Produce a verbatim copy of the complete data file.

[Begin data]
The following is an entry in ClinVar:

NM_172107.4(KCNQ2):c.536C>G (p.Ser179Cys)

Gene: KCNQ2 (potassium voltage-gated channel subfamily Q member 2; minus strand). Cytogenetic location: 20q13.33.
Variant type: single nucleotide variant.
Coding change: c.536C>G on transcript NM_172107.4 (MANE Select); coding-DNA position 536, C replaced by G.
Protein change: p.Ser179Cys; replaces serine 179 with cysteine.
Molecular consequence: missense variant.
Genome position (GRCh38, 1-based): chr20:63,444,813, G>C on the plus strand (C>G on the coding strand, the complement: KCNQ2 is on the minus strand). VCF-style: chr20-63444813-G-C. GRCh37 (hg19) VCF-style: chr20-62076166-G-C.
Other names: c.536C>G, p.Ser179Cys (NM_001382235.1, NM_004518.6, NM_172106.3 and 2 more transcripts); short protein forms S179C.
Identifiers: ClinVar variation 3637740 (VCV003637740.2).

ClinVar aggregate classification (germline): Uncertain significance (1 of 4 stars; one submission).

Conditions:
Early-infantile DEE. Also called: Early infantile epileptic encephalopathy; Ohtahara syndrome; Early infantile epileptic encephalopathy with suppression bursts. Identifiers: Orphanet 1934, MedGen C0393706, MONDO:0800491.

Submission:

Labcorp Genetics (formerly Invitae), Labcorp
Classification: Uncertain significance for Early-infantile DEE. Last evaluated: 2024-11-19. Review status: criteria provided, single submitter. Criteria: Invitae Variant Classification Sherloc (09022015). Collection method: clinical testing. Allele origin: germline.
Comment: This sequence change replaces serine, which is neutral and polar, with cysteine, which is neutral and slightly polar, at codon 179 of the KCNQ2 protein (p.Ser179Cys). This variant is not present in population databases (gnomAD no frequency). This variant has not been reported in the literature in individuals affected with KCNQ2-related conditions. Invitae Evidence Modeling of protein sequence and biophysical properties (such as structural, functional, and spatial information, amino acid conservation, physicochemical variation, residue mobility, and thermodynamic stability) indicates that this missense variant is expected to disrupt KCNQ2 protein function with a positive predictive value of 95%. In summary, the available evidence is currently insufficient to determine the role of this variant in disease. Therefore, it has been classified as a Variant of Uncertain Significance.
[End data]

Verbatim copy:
The following is an entry in ClinVar:

NM_172107.4(KCNQ2):c.536C>G (p.Ser179Cys)

Gene: KCNQ2 (potassium voltage-gated channel subfamily Q member 2; minus strand). Cytogenetic location: 20q13.33.
Variant type: single nucleotide variant.
Coding change: c.536C>G on transcript NM_172107.4 (MANE Select); coding-DNA position 536, C replaced by G.
Protein change: p.Ser179Cys; replaces serine 179 with cysteine.
Molecular consequence: missense variant.
Genome position (GRCh38, 1-based): chr20:63,444,813, G>C on the plus strand (C>G on the coding strand, the complement: KCNQ2 is on the minus strand). VCF-style: chr20-63444813-G-C. GRCh37 (hg19) VCF-style: chr20-62076166-G-C.
Other names: c.536C>G, p.Ser179Cys (NM_001382235.1, NM_004518.6, NM_172106.3 and 2 more transcripts); short protein forms S179C.
Identifiers: ClinVar variation 3637740 (VCV003637740.2).

ClinVar aggregate classification (germline): Uncertain significance (1 of 4 stars; one submission).

Conditions:
Early-infantile DEE. Also called: Early infantile epileptic encephalopathy; Ohtahara syndrome; Early infantile epileptic encephalopathy with suppression bursts. Identifiers: Orphanet 1934, MedGen C0393706, MONDO:0800491.

Submission:

Labcorp Genetics (formerly Invitae), Labcorp
Classification: Uncertain significance for Early-infantile DEE. Last evaluated: 2024-11-19. Review status: criteria provided, single submitter. Criteria: Invitae Variant Classification Sherloc (09022015). Collection method: clinical testing. Allele origin: germline.
Comment: This sequence change replaces serine, which is neutral and polar, with cysteine, which is neutral and slightly polar, at codon 179 of the KCNQ2 protein (p.Ser179Cys). This variant is not present in population databases (gnomAD no frequency). This variant has not been reported in the literature in individuals affected with KCNQ2-related conditions. Invitae Evidence Modeling of protein sequence and biophysical properties (such as structural, functional, and spatial information, amino acid conservation, physicochemical variation, residue mobility, and thermodynamic stability) indicates that this missense variant is expected to disrupt KCNQ2 protein function with a positive predictive value of 95%. In summary, the available evidence is currently insufficient to determine the role of this variant in disease. Therefore, it has been classified as a Variant of Uncertain Significance.